22nd December 2003
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Apple's products made the usual incremental improvements
during 2013, but where the iPhone
a success, the iPhone
5C stands out as a bit of a failure. New
iPads have helped to keep Apple's line-up fresh
and Apple still dominate the tablet market.
2014 should see the launch of the next-generation
iPhone, but unless Apple can find ways of attracting
Android users it will continue to be squeezed in terms
of market share. As we said last year, Apple in 2013
looked rather like Nokia in 2007 and must find strategies
to keep its products fresh and innovative.
Apple is a long way from a crisis, but unless they
want to go the same way as BlackBerry and Nokia they
will have to come up with something a bit more radical
than their current offerings.
Android is the biggest selling OS by far, and Samsung
dominate the Android market with devices such
as the Galaxy
S4. Although theoretically Samsung also make Windows
phones and Tizen / Bada devices we haven't seen much
in the way of activity here.
Samsung's products fill every available market niche,
but perhaps consumers are beginning to think that their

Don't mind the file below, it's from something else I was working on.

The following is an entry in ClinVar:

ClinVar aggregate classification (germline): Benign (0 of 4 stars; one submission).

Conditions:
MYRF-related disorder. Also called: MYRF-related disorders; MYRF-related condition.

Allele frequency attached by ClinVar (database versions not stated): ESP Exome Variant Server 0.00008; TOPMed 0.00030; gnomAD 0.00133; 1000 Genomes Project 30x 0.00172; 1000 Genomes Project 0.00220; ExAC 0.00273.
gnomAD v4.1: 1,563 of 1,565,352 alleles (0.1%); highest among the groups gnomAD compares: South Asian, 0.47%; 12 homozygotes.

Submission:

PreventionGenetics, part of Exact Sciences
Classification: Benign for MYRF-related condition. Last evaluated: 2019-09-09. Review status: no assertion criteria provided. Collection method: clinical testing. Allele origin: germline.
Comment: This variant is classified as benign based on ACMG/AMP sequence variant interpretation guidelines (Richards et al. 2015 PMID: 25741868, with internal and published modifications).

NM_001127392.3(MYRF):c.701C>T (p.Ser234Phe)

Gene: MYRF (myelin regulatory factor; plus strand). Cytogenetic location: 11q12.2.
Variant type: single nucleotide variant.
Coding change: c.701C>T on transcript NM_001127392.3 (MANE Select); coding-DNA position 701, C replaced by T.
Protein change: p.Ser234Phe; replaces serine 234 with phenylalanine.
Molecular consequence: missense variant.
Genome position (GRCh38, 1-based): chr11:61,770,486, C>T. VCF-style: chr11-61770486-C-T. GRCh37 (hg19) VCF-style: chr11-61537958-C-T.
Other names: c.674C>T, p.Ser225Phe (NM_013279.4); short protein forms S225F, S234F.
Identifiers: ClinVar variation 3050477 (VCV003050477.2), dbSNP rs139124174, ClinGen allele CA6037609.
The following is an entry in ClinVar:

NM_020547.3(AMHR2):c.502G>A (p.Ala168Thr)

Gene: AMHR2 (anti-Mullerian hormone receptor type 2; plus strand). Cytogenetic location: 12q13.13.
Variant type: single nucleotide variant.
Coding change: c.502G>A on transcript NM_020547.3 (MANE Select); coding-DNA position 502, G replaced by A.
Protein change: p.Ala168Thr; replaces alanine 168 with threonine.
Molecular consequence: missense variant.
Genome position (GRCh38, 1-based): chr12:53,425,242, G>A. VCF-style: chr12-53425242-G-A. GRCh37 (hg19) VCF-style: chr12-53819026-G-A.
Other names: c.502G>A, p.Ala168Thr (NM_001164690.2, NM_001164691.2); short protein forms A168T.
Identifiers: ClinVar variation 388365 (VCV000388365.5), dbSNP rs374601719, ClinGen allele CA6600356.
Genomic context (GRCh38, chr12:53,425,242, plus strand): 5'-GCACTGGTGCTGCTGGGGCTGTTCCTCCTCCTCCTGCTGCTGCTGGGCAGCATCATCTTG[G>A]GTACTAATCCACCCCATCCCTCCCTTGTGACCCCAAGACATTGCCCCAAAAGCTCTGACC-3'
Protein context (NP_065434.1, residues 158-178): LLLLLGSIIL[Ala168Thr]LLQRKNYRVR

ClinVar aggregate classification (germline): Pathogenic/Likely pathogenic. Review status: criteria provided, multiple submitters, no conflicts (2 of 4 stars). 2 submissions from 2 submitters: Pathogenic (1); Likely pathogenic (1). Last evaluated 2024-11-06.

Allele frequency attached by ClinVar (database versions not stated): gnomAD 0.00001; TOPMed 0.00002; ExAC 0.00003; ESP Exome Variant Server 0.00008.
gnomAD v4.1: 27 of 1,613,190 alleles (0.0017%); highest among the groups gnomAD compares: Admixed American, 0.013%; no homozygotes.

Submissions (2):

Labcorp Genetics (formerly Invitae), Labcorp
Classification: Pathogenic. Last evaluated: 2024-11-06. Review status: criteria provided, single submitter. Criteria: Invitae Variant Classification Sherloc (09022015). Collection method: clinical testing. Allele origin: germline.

products are rather boring. The Galaxy range of smartphones
are mostly pretty much identical and are almost impossible
to tell apart, leading to a range that is comprehensive
but rather bland at the same time.
Samsung will probably continue to do the same sort
of thing in 2014 that they did in 2013, but the key
question is how will competitors differentiate themselves?
Nokia showed signs of recovery in 2013 with some
excellent high-end Lumia products and some very
good value cheaper Lumias and Asha phones which sold
well. And of course the big news in that the Nokia handset
business will become part of Microsoft which is either
a blessing or a curse depending on your point of view.
1020 caused a stir with its awesome 41 megapixel
camera, something that seemed to be two generations
ahead of the competition when it was launched.
We expect Nokia to do well in the corporate market
during 2014, taking market share from BlackBerry, and
it will continue to claw back market share in the consumer
market, especially with the high-end PureView camera
2013 was an awful year for the company formerly known
as RIM with a massive sales slump, stock
write-offs and sliding sales. Can things get any worse?
Well, yes.. they probably can.
It had taken over five years for BlackBerry to come
up with a device that could actually challenge the iPhone
Z10 hit retailers it was irrelevant.
BlackBerry looks increasingly doomed, and the stench
of death is likely to precipitate an even quicker
decline in sales. We don't think that BlackBerry will
survive as an independent company past the end of 2014
unless it pulls out of the handset business completely.
Perhaps a Nokia-style spinoff of the smartphone business
might help, but buyers are likely to be difficult to
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